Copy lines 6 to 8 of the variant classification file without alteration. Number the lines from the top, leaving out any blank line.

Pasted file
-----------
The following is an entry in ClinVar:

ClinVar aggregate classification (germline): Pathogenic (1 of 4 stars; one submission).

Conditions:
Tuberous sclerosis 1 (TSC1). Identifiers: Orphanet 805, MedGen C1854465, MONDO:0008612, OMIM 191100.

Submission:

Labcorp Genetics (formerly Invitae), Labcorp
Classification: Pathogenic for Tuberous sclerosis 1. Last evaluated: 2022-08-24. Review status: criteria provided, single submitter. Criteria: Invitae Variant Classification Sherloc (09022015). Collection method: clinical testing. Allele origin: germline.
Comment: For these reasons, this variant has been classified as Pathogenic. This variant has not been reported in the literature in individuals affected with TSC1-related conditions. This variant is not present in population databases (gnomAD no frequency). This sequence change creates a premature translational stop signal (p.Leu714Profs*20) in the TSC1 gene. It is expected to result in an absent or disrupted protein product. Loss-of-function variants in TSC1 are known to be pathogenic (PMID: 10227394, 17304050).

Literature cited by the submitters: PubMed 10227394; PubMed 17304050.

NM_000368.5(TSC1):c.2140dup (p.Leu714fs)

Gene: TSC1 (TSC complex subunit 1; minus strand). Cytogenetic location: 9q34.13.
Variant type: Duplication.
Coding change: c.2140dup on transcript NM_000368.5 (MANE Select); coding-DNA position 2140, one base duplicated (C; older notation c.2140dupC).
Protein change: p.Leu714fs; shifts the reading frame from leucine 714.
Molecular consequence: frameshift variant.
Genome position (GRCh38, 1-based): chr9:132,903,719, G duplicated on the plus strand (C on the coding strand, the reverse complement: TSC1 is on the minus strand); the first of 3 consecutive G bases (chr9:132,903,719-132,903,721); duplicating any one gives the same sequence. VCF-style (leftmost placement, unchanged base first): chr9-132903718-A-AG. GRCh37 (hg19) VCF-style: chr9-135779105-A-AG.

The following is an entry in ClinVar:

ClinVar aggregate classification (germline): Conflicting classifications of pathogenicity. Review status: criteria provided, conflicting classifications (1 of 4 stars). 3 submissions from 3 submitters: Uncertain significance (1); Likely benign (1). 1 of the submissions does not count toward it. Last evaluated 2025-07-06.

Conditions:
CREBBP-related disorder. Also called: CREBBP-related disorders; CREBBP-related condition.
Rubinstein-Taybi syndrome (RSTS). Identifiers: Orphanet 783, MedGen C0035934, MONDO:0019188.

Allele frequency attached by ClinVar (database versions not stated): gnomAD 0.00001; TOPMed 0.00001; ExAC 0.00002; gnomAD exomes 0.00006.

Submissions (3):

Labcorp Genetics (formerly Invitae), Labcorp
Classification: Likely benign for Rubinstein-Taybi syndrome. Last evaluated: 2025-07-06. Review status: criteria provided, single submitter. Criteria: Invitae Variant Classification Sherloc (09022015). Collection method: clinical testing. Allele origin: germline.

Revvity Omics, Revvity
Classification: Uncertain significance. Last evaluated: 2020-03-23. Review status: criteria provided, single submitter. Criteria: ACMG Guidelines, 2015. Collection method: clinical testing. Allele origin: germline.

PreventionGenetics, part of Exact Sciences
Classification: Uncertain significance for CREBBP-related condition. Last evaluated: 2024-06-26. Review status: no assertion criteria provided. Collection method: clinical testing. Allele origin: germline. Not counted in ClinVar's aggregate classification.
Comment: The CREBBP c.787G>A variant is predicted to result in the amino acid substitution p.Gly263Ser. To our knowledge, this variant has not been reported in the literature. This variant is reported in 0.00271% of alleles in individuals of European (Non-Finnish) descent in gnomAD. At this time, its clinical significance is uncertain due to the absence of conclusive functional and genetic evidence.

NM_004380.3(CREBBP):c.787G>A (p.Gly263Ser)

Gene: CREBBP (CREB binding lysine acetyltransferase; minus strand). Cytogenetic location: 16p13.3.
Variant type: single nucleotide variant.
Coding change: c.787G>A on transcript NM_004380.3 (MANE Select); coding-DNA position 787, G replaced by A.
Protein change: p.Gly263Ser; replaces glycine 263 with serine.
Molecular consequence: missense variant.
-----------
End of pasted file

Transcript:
Labcorp Genetics (formerly Invitae), Labcorp
Classification: Pathogenic for Tuberous sclerosis 1. Last evaluated: 2022-08-24. Review status: criteria provided, single submitter. Criteria: Invitae Variant Classification Sherloc (09022015). Collection method: clinical testing. Allele origin: germline.
Comment: For these reasons, this variant has been classified as Pathogenic. This variant has not been reported in the literature in individuals affected with TSC1-related conditions. This variant is not present in population databases (gnomAD no frequency). This sequence change creates a premature translational stop signal (p.Leu714Profs*20) in the TSC1 gene. It is expected to result in an absent or disrupted protein product. Loss-of-function variants in TSC1 are known to be pathogenic (PMID: 10227394, 17304050).